Chapter 6 : Sweeteners


Sugar is the base ingredient and sweetener in nearly all kinds of candies. In addition to providing that necessary sweetness to make candy enjoyable to consume, the family of sugars is also responsible for providing the grain or the lovable crunch of candy.

The most commonly used types of sugar in confectionery are:

Baker’s sugar

Baker’s sugar was designed specifically for pastries and cakes, but some candy recipes call for its use. The crystals of baker’s sugar is much more fine than other sugars, which makes it perfect for mixing or for topping finished confectionery.

Castor sugar

Castor sugar is a type of granulated sugar. By granulated sugar, we simply mean that most of the molasses from the sugar cane has already been removed prior to packing. Castor sugar is notable because it can be dissolved almost instantly when added to a liquid batch of candy.

Powdered sugar

Also known as confectioner’s sugar, powdered sugar is the second type of granulated sugar used for making candy. This sugar usually has cornstarch additives to prevent the caking of the sugar. Don’t worry though, cornstarch usually makes up only 3% or less of the entire batch of sugar.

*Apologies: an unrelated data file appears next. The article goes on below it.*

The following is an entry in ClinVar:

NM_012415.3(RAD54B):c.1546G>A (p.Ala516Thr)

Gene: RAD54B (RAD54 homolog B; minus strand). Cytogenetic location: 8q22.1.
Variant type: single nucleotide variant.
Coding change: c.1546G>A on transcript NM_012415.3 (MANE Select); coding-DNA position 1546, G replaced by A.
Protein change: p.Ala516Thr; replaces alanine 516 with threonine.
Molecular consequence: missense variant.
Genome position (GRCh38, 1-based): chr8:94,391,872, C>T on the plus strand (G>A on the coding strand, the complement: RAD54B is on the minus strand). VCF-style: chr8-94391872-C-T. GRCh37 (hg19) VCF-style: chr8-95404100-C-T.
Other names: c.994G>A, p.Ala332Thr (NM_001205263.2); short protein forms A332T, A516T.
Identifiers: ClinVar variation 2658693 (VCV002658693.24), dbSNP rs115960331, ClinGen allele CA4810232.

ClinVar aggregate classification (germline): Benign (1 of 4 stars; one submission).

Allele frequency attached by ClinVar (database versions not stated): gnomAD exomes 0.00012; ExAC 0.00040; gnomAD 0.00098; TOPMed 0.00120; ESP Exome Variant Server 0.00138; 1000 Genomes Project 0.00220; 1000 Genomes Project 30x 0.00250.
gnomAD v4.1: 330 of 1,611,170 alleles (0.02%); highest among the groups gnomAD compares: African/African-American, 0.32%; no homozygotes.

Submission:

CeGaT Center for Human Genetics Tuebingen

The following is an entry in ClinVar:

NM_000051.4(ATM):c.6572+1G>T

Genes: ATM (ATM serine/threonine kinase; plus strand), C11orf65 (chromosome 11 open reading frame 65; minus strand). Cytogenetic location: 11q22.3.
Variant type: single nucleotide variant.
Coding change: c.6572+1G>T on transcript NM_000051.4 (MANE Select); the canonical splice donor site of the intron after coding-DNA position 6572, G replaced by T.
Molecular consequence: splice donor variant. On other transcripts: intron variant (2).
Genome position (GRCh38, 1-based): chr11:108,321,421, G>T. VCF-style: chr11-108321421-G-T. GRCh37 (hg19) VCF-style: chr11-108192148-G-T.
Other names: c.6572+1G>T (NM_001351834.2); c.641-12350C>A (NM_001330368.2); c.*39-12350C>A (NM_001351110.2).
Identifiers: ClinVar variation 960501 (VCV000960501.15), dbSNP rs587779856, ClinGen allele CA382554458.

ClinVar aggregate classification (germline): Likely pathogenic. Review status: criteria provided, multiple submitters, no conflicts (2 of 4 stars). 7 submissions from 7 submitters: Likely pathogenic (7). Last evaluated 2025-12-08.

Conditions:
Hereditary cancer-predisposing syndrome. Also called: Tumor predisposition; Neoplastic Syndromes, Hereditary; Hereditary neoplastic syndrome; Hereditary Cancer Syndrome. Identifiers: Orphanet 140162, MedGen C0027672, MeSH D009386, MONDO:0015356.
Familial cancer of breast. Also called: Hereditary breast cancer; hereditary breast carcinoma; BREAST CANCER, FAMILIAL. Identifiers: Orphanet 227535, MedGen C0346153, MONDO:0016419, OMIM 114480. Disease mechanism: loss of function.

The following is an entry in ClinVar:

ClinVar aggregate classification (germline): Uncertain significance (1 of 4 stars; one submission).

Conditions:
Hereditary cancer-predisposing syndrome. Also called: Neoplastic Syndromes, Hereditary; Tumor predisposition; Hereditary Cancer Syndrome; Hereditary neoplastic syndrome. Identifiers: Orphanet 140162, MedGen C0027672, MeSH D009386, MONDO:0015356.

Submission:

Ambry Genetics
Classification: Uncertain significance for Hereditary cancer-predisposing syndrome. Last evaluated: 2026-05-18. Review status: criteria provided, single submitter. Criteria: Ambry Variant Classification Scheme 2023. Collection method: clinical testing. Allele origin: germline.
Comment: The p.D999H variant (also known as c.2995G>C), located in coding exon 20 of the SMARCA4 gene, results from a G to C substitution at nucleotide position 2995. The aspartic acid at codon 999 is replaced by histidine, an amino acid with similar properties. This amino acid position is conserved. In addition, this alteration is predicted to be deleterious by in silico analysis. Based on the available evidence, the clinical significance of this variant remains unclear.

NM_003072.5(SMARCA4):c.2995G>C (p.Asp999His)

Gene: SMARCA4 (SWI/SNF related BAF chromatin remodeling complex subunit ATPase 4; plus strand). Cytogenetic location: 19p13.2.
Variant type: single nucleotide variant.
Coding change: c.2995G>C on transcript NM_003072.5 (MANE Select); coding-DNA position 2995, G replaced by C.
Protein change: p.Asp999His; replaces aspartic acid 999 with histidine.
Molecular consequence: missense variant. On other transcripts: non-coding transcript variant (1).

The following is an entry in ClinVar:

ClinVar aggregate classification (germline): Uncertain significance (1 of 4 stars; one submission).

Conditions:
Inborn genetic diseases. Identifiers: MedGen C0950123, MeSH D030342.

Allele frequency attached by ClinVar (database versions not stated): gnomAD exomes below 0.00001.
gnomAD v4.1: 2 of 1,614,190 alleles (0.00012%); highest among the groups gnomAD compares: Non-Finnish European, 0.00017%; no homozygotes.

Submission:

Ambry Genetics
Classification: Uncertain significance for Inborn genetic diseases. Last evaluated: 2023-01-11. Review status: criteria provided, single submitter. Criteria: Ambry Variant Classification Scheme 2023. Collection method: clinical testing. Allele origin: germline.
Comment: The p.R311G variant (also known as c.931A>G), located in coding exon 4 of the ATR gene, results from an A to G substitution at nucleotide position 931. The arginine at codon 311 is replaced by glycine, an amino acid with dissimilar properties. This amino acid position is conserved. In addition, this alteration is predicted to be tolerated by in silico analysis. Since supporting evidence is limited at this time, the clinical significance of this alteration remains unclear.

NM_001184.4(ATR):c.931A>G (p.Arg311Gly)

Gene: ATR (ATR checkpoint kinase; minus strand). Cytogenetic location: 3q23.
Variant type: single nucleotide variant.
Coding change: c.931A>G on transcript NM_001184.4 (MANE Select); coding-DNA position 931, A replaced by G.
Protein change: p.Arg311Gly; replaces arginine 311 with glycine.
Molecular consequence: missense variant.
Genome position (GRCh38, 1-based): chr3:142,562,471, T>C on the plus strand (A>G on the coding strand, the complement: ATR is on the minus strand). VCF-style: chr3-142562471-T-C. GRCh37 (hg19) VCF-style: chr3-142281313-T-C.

Coarse sugar

Coarse sugar is produced by evaporating sucrose-rich cane syrup. The crystals of coarse sugar is larger than regular, granulated sugar, which makes it perfect for topping candies, pastries and other kinds of food.

Coarse sugar deserves a bit more attention than other sugars because it has a higher resistance to chemical and physical changes, making it perfect for cooking. But as a general rule, candy should always be made with low heat to minimize burning or scorching.

Table sugar

Table sugar is the most commonly used granulated sugar in candy making.

Because of its wide availability, you can be sure that many recipes will provide a way for you to use plain table sugar when making candy (or at least, use table sugar as a substitute when other types of sugar are not available).

Brown sugar

Brown sugar has a characteristic brown tone due to the amount of molasses it has. Instead of removing the molasses syrup completely, manufacturers allow some of the flavor-rich syrup to stay with the final product.

Light brown sugar is excellent for confectioneries, while dark brown sugar is used more often in curing meats and cooking dishes like baked beans. Dark brown sugar has a stronger and more dominant flavor.

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